THE AMERICAN CONSUMER IS NOT A GENIUS. Given the sheer variety and innovation Andrew Sullivan exhibits in an average day's adjective choices, there's little doubt that he's a bright guy. But his understanding of health economics could use a little work. Today, he's been purring with pleasure over Mitt Romney's bill, and doing so for all the wrong reasons:
One reason we have a healthcare cost crisis is that the genius of American consumers is kept at arm's length in the healthcare universe. If you establish a base minimum of insurance, subsidize individuals who need financial help, and mandate a universal requirement, you then force everyone to pick and choose from a variety of insurance plans in an insurance "exchange". Inevitably, in such an exchange, you're going to have intermediaries trying to sell various policies, market them, and provide clear consumer advice about what's in them. You get a real market, in other words, where consumers can see trade-offs and make sane decisions. (The current exchange in Massachusetts is currently restricted for smaller businesses, but the principle holds for a more general application.) Make co-payments a percentage of the actual price of drugs, rather than being a standard lump sum, and you could ratchet up the market impact still further.
The "genius" of American consumers? I had no idea that the enthusiastic consumption of total crap qualified us for membership in Mensa. Alright, let's go through this, but slowly: Health care, as it stands, is a supplier's market, which is to say that the suppliers of medical technology and health services exert far more power than individual, or aggregate, consumers of health goods. Sullivan's implication is that this power imbalance is a simple trick o' the light, easily fixed by forcing individuals to bear more risk. Based on that, Sullivan would not qualify for Mensa.
The problem here is that health care is not a traditional good. If I shatter my leg while rock climbing (�cause I'm extreme like that), call an ambulance, and find I don't like the hospital's pricing scheme or service explanations, wandering on home is not really an option. Now up the ante. If your wife has aggressive breast cancer, but you think the drug Avastin, which costs $100,000, is excessively priced, you don't get to wait around. Your wife. Will. Die. And Genentech, Avastin's producer, knows that. Genentech can wait for you to come around, but you can't wait for Genentech to be visited by the ghosts of Christmas past. So they will win, and you will lose.
The secret of the American consumer is not genius, but market share. There are so many of us, and we have so much money, that when banded together we can force enormous efficiencies and cost-savings out of suppliers. But we don't actually coalesce into purchasing cooperatives. What we do is patronize large retailers who purchase on our behalf. Enter Wal-Mart, or Costco. They, and retailers like them, act as countervailing powers to major suppliers, leveraging their enormous market share for better prices. Currently, some of that work is done by large employers, working in concert with large private insurers. Under an individual mandate in a fractured insurance system, less of that work will be done, period. Neither set-up restores enough power to the buyer to force the market back into equilibrium, much less into a balance favoring the consumer.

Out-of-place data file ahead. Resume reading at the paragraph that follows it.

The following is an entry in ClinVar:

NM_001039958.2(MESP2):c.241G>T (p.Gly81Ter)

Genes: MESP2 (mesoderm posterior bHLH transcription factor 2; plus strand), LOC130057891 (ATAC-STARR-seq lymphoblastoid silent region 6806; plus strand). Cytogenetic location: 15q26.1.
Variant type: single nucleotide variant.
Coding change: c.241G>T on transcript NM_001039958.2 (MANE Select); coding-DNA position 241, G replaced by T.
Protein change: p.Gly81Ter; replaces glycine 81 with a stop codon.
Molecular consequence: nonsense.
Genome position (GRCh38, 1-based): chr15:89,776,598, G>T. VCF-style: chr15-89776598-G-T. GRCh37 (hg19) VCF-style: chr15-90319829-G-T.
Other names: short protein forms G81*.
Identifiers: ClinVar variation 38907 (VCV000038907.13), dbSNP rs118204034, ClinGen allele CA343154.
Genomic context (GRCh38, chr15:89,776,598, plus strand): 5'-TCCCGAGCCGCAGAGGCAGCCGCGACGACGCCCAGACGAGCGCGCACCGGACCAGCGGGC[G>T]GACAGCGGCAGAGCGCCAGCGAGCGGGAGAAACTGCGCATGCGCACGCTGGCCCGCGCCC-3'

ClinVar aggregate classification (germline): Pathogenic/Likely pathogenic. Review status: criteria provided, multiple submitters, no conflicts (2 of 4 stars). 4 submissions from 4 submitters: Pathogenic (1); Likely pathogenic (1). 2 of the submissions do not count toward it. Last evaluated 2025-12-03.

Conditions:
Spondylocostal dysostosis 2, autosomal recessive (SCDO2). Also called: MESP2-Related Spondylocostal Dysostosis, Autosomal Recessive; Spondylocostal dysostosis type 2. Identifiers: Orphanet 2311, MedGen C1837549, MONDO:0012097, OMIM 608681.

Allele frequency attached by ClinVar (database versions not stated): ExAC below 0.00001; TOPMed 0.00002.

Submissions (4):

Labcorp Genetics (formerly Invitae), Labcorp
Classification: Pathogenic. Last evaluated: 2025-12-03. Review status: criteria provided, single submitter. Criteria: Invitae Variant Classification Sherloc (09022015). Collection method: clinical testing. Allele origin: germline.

What would -- what has -- is to make government a purchaser. The Veteran's Administration, through centralized purchasing, gets their drugs for 50-80 percent less than the private insurers participating in the new Medicare Drug Benefit. Canada gets theirs for 50 percent less. Governments are simply bigger than competing insurance companies, and they can thus exert more leverage on suppliers. And, unlike private insurers, the government doesn't have to add in a profit margin atop the price. So they can leverage a larger market and have fewer extraneous costs -- that's why countries with nationalized health systems have lower per-service prices than we do, and why we spend twice as much, per person, as the highest spending universal system. Were the American consumer really such a genius, he'd demand that his country emulate the lower-spending, higher-performing systems of Western Europe and Japan. But the American consumer is not a genius and, worse yet, he has a lot of self-interested ideologues and plutocrats convincing him that the path of wisdom and intelligence is the one that proves the ideologues right and makes the plutocrats rich. And the American consumer is a weakling, because all though he knows better, he ends up listening to them.
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